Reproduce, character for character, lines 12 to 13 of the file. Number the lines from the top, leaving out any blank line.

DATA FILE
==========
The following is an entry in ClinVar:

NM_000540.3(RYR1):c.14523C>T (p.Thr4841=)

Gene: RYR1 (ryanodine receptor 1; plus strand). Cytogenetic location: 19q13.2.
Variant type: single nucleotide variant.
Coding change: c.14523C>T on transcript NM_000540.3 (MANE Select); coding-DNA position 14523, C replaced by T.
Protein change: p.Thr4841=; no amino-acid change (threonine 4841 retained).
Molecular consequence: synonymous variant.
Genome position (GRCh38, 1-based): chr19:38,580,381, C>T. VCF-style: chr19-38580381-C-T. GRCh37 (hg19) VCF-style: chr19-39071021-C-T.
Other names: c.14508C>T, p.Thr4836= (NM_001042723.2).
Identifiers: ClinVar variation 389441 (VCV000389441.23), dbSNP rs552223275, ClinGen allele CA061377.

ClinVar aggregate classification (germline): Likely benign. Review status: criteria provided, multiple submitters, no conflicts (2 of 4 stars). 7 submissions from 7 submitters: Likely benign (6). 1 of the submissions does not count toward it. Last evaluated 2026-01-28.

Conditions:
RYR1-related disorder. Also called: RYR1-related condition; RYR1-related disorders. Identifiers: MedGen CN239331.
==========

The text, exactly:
Conditions:
RYR1-related disorder. Also called: RYR1-related condition; RYR1-related disorders. Identifiers: MedGen CN239331.